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Clinging to Their Native Identity, British Israelis Stick to Their Own

For the organizers of the British Zionist Federation’s celebration of Israel’s Independence Day, the idea of bringing American Jewish comedian Jackie Mason to perform alongside the Israeli army’s entertainment troupe and Israeli singer Sarit Hadad seemed a natural fit for this year’s festivities.

“We usually have just an Israeli artist as the main performer,” said the federation’s director of public relations, Gavin Gross. “But this year, being Israel’s 60th anniversary, we’re expecting some 6,000 people instead of the usual 3,500 or so. So we figured we needed someone really famous like Mason who can pull in people who don’t usually come.”

But for Anat Koren, the publisher of London’s main Hebrew-language magazine ALondon, the plan seemed off-putting for an annual event that is a major draw for Israelis living in Britain.

“I told the organizers that some parts of the program are less suited to the Israeli taste,” Koren said. “Jackie Mason is not exactly a mega-star in Israel, and many Israelis will find it hard to have to listen to all the speeches in English before the performance of Sarit Hadad begins.”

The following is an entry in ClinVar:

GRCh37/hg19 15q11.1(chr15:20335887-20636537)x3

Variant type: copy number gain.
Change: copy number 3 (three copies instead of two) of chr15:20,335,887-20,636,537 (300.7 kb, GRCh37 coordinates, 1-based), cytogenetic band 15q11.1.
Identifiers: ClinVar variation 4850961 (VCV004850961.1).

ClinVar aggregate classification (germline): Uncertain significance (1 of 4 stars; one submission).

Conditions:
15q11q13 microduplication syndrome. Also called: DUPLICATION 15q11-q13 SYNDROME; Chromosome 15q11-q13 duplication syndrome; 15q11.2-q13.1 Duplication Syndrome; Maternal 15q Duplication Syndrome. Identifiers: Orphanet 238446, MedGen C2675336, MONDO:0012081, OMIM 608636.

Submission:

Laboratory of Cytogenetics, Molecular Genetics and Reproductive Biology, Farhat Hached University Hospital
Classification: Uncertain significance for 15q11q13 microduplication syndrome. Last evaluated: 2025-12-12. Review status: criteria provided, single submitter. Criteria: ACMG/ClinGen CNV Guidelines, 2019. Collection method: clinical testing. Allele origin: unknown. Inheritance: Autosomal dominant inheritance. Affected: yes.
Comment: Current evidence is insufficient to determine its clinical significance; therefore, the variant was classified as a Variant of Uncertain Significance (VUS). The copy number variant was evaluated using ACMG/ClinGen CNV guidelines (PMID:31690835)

The discussion between Koren and the event organizers underscored the gap that separates Israelis who live here from British Jews.

“It’s a real problem,” Koren said. “We are two communities who share the same religion but have completely different cultures.”

The size of Britain’s Israeli community is unclear, with experts offering estimates ranging from 70,000 to 7,000.

What the experts can agree on is that Israeli involvement in organized British Jewish life is quite limited.

Few Israelis participate in the country’s main Jewish organizations, and social interaction between local Jews and Israelis living in Britain is unusual, with the notable exception of Israelis married to British Jews.